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Collaborative Statistics: Glossary

Module by: Susan Dean, Barbara Illowsky, Ph.D.. E-mail the authors

Summary: This module contains a number of glossary terms related to elementary statistics. This module represents the combined glossary information for the Collaborative Statistics textbook/module (col10522).

If you cannot find what you are looking for in the Collaborative Statistics Glossary, then try one of the links below.

Link to the Statistics Glossary by Dr. Philip Stark, UC Berkeley

http:// statistics.berkeley.edu/~stark/SticiGui/Text/gloss.htm

Link to Wikipedia

http:// http://www.wikipedia.org/
(Search on "Glossary of probability and statistics.")

Glossary

Addition Rule:
For any events A A size 12{A} {} and B B size 12{B} {} in the sample space P ( A or B ) = P ( A ) + P ( B ) P ( A and B ) P ( A or B ) = P ( A ) + P ( B ) P ( A and B ) size 12{P \( A bold "or"B \) =P \( A \) +P \( B \) -P \( A bold "and"B \) } {} .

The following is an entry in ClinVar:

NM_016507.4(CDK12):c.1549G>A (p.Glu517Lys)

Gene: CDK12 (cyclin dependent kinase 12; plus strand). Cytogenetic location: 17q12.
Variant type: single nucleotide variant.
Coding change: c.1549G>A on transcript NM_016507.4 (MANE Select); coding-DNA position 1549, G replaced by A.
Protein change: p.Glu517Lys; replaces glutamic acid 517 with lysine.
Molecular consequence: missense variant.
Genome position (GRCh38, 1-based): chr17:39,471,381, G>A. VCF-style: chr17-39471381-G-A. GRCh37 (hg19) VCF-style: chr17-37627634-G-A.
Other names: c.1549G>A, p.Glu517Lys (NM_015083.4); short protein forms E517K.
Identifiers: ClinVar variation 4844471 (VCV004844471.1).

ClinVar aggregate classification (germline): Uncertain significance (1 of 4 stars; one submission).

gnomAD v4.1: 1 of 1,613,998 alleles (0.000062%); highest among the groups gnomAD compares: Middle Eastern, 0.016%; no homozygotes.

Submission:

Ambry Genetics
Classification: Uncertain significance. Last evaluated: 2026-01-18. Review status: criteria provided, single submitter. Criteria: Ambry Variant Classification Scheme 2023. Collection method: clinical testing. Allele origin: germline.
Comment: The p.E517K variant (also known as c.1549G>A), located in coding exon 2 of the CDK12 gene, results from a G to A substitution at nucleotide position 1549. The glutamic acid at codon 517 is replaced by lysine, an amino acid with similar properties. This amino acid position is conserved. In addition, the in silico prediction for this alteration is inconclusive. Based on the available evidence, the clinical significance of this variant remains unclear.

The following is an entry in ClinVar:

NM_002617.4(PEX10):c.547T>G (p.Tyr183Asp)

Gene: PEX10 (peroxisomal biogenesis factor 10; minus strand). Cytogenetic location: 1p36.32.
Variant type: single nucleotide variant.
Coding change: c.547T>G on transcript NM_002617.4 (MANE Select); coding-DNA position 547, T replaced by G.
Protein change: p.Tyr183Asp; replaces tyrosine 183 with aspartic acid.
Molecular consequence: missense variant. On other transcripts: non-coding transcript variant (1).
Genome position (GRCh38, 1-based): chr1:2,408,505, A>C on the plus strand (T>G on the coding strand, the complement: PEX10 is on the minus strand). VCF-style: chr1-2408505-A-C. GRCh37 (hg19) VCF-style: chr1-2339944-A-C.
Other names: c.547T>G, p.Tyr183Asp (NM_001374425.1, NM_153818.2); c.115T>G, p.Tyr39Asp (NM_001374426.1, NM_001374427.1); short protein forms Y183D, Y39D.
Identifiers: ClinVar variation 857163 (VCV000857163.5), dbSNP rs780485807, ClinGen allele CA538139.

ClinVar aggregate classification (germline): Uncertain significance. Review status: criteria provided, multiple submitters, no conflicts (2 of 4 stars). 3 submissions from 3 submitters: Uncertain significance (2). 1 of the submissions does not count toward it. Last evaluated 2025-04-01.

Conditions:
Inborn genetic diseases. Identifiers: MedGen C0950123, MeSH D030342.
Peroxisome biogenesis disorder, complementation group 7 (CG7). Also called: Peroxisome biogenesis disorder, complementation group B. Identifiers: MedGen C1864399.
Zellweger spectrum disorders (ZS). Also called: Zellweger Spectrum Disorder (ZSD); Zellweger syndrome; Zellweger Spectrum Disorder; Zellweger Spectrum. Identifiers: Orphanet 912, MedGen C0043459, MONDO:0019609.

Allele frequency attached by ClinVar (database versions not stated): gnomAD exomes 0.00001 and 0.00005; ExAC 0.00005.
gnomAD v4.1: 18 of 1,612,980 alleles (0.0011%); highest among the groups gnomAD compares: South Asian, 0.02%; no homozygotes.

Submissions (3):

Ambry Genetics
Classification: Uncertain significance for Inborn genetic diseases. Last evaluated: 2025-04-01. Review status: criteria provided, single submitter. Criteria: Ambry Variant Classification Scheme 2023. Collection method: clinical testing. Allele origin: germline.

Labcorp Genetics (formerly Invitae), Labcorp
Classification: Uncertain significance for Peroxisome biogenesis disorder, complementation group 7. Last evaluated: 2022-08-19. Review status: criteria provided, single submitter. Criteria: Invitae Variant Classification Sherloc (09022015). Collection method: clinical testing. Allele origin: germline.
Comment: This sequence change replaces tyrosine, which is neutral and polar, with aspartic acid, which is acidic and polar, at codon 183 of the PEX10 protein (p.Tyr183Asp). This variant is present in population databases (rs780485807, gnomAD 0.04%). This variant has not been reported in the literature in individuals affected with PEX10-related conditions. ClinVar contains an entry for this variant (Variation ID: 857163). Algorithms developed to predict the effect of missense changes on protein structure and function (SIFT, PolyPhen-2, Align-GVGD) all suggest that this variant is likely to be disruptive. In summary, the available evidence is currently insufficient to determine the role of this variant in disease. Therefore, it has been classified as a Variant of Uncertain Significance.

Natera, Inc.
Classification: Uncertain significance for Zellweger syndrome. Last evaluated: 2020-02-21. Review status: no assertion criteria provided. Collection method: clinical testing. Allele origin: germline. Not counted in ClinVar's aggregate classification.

Analysis of Variance:
Also referred to as ANOVA. A method of testing whether or not the means of three or more populations are equal. The method is applicable if:
  • All populations of interest are normally distributed.
  • The populations have equal standard deviations.
  • Samples (not necessarily of the same size) are randomly and independently selected from each population.
The test statistic for analysis of variance is the F-ratio.
AND:
Logical operation over the subsets of a set. In statistics, if A A size 12{A} {} and BB size 12{B} {}{} are any two events (subsets in the sample space), then the event “ AA size 12{A} {} and BB size 12{B} {}” consists of all possible outcomes that are common to both AA size 12{A} {} and BB size 12{B} {}.
Arithmetic Mean:
The sum of the values divided by the number of values. The notation for the mean of a sample is x¯ x . The notation for the mean of a population is μμ.
Average:
A number that describes the central tendency of the data. There are a number of specialized averages, including the arithmetic mean, weighted mean, median, mode, and geometric mean.
Bayes' Theorem: